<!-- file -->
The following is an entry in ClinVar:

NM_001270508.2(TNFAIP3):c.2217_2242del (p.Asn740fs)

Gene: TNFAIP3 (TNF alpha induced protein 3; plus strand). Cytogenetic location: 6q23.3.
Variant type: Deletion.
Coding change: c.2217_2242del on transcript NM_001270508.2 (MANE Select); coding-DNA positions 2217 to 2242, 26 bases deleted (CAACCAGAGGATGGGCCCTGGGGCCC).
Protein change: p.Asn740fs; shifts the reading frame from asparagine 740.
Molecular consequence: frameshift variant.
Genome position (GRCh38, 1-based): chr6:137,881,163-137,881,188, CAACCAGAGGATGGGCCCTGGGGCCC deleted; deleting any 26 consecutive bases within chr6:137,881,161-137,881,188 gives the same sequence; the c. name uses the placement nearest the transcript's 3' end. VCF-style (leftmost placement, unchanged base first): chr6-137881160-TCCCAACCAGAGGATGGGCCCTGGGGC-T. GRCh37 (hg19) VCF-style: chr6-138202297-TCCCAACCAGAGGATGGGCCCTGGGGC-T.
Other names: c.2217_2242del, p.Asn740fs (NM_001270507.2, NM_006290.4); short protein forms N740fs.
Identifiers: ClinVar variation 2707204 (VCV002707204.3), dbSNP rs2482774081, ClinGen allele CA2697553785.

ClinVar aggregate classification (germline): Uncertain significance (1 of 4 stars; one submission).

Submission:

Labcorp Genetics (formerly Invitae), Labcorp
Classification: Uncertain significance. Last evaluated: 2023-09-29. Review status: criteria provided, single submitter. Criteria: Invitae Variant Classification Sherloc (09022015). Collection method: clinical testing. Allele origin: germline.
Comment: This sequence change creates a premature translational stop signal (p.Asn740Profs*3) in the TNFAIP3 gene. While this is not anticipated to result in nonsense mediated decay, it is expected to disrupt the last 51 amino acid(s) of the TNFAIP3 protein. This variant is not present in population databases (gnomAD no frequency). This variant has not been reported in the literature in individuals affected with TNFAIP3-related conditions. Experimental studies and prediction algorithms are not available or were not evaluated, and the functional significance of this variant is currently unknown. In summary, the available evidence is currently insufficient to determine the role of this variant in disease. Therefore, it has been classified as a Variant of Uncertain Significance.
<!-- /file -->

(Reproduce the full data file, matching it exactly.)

The following is an entry in ClinVar:

NM_001270508.2(TNFAIP3):c.2217_2242del (p.Asn740fs)

Gene: TNFAIP3 (TNF alpha induced protein 3; plus strand). Cytogenetic location: 6q23.3.
Variant type: Deletion.
Coding change: c.2217_2242del on transcript NM_001270508.2 (MANE Select); coding-DNA positions 2217 to 2242, 26 bases deleted (CAACCAGAGGATGGGCCCTGGGGCCC).
Protein change: p.Asn740fs; shifts the reading frame from asparagine 740.
Molecular consequence: frameshift variant.
Genome position (GRCh38, 1-based): chr6:137,881,163-137,881,188, CAACCAGAGGATGGGCCCTGGGGCCC deleted; deleting any 26 consecutive bases within chr6:137,881,161-137,881,188 gives the same sequence; the c. name uses the placement nearest the transcript's 3' end. VCF-style (leftmost placement, unchanged base first): chr6-137881160-TCCCAACCAGAGGATGGGCCCTGGGGC-T. GRCh37 (hg19) VCF-style: chr6-138202297-TCCCAACCAGAGGATGGGCCCTGGGGC-T.
Other names: c.2217_2242del, p.Asn740fs (NM_001270507.2, NM_006290.4); short protein forms N740fs.
Identifiers: ClinVar variation 2707204 (VCV002707204.3), dbSNP rs2482774081, ClinGen allele CA2697553785.

ClinVar aggregate classification (germline): Uncertain significance (1 of 4 stars; one submission).

Submission:

Labcorp Genetics (formerly Invitae), Labcorp
Classification: Uncertain significance. Last evaluated: 2023-09-29. Review status: criteria provided, single submitter. Criteria: Invitae Variant Classification Sherloc (09022015). Collection method: clinical testing. Allele origin: germline.
Comment: This sequence change creates a premature translational stop signal (p.Asn740Profs*3) in the TNFAIP3 gene. While this is not anticipated to result in nonsense mediated decay, it is expected to disrupt the last 51 amino acid(s) of the TNFAIP3 protein. This variant is not present in population databases (gnomAD no frequency). This variant has not been reported in the literature in individuals affected with TNFAIP3-related conditions. Experimental studies and prediction algorithms are not available or were not evaluated, and the functional significance of this variant is currently unknown. In summary, the available evidence is currently insufficient to determine the role of this variant in disease. Therefore, it has been classified as a Variant of Uncertain Significance.